Mechanism of Action
Cellulose and citric acid form a three-dimensional matrix that occupies volume in the stomach and small intestine to create a sensation of fullness and increase satiety.
Oral: Not systemically absorbed
Onset of Action
Oral: Satiety: 20 to 30 minutes
Use: Labeled Indications
Weight management: Management of weight in overweight and obese adults with a BMI of 25 to 40 kg/m2, when used in conjunction with diet and exercise.
Hypersensitivity to cellulose, citric acid, sodium stearyl fumarate, gelatin, titanium oxide, or any component of the formulation; pregnancy.
Dosage and Administration
Weight management: Oral: 2.25 g (3 capsules) twice daily (before lunch and dinner).
Refer to adult dosing.
Oral: Administer capsules with water 20 to 30 minutes before lunch and dinner. Following administration, immediately consume an additional 16 ounces of water. If a premeal dose is missed, may be administered during or immediately after the meal.
Store in original blister packs at 5°C to 30°C (41°F to 86°F).
There are no known significant interactions.
Gastrointestinal: GI adverse effects (38%), diarrhea (13%), abdominal distention (12%)
1% to 10%:
Gastrointestinal: Change in bowel habits (infrequent: 9%), flatulence (9%), abdominal pain (5%)
Concerns related to adverse effects:
- GI: Severe abdominal pain or diarrhea may occur; discontinue use.
- Dysphagia: Use with caution in patients with dysphagia; may affect ability to swallow capsules.
- GI disease: Use with caution in patients with active GI disease, such as gastroesophageal reflux disease, heartburn, or ulcers. Avoid use in patients with esophageal anatomic anomalies (eg, diverticuli, rings, webs), suspected strictures (eg, Crohn disease), and complications from prior GI surgery that may affect mobility and transit.
Concurrent drug therapy issues:
- Altered medication absorption: May affect absorption of other medications; monitor for safety and effectiveness. Avoid concurrent administration when possible. For oral medications scheduled to be administered at lunch or dinner, the manufacturer's labeling recommends administering the concomitant medication after the meal has started.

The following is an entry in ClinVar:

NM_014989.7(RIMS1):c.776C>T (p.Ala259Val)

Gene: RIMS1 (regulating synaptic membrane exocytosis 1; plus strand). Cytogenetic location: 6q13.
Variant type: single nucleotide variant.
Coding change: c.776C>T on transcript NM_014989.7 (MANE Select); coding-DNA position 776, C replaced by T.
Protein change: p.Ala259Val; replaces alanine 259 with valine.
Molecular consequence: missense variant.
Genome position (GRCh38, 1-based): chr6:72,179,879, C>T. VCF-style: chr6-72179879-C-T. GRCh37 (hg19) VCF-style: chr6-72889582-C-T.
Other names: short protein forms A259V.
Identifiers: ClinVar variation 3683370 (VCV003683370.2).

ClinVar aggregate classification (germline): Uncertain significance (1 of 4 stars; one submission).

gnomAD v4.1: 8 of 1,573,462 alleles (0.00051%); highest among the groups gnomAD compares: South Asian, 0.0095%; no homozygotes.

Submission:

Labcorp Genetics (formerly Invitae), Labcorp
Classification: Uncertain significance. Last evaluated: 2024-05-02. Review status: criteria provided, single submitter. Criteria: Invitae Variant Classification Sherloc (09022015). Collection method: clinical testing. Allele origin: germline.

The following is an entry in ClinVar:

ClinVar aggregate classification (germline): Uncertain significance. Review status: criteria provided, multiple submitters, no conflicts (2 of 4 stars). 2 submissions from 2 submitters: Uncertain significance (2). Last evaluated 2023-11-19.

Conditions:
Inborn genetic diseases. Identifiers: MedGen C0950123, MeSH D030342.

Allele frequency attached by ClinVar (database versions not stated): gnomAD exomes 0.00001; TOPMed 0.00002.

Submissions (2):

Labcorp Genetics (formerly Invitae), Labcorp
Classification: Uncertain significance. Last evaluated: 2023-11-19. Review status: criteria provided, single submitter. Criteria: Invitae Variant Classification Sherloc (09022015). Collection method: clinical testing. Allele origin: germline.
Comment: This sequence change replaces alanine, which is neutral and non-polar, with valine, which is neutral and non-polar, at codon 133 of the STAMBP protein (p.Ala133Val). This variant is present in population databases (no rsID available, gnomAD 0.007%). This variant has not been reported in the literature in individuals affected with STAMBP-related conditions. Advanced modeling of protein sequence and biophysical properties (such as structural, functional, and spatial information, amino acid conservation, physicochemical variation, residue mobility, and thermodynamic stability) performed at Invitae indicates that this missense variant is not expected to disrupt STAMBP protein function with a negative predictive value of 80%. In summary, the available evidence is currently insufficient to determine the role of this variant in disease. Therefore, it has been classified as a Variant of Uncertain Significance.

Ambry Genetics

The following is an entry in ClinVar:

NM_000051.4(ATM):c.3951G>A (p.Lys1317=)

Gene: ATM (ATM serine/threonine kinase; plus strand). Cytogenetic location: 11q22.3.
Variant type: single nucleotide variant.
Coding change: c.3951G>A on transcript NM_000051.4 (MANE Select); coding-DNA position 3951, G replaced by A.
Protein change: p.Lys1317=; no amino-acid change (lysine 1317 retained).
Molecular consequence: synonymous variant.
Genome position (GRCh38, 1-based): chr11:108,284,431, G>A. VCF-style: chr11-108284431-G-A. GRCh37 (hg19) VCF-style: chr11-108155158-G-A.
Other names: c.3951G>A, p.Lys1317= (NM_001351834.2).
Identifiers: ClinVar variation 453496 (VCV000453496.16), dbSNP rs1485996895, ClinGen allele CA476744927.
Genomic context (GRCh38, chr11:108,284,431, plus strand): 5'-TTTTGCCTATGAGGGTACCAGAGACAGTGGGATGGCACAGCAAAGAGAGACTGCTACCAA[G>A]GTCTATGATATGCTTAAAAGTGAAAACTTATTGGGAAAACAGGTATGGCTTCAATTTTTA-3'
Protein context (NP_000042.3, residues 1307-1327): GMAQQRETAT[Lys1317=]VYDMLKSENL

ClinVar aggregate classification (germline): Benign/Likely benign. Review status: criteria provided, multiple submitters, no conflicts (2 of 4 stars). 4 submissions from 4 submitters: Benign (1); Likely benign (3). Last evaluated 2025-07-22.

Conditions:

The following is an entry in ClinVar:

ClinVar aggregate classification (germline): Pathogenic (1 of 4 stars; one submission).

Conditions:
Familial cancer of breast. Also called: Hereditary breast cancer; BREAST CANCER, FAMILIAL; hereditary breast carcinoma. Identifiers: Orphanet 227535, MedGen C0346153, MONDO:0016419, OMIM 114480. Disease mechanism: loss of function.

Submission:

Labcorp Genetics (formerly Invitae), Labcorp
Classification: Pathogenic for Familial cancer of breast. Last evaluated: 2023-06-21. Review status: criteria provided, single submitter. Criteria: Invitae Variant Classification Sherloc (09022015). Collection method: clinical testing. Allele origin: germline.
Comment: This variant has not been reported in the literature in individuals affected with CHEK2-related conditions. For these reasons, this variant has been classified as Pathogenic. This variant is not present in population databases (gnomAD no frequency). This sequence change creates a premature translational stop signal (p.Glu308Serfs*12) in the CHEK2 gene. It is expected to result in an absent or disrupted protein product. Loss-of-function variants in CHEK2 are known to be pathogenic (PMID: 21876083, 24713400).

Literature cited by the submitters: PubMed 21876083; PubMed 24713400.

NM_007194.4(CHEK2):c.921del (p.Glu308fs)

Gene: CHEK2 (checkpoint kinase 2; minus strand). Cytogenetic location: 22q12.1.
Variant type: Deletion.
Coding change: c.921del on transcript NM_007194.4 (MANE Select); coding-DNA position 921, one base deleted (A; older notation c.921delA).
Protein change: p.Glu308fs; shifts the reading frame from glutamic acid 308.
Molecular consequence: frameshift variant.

Dosage form specific issues:
- Packaging: Do not use if blister package is damaged or capsules are broken, crushed, or damaged.
- Appropriate use: Should be taken under supervision of a health care provider as part of a structured weight loss program. Not a food substitute.
BMI; weight; blood glucose in diabetic patients.
The cellulose and citric acid matrix contained in Plenity capsules are not systemically absorbed.
An increased risk of adverse maternal and fetal outcomes is associated with obesity. However, moderate weight gain based on prepregnancy BMI is required for positive fetal outcomes. Therefore, medications for weight loss therapy are not recommended at conception or during pregnancy (ACOG 156 2015; Stang 2016). Use of this product is contraindicated in pregnant females.
- Discuss specific use of drug and side effects with patient as it relates to treatment. (HCAHPS: During this hospital stay, were you given any medicine that you had not taken before? Before giving you any new medicine, how often did hospital staff tell you what the medicine was for? How often did hospital staff describe possible side effects in a way you could understand?)
- Patient may experience bloating, abdominal pain, diarrhea, constipation, passing gas, nausea, stuffy nose, sore throat, or headache. Have patient report immediately to prescriber signs of low blood sugar (dizziness, headache, fatigue, feeling weak, shaking, fast heartbeat, confusion, increased hunger, or sweating) (HCAHPS).
- Educate patient about signs of a significant reaction (eg, wheezing; chest tightness; fever; itching; bad cough; blue skin color; seizures; or swelling of face, lips, tongue, or throat). Note: This is not a comprehensive list of all side effects. Patient should consult prescriber for additional questions.
Intended Use and Disclaimer: Should not be printed and given to patients. This information is intended to serve as a concise initial reference for health care professionals to use when discussing medications with a patient. You must ultimately rely on your own discretion, experience, and judgment in diagnosing, treating, and advising patients.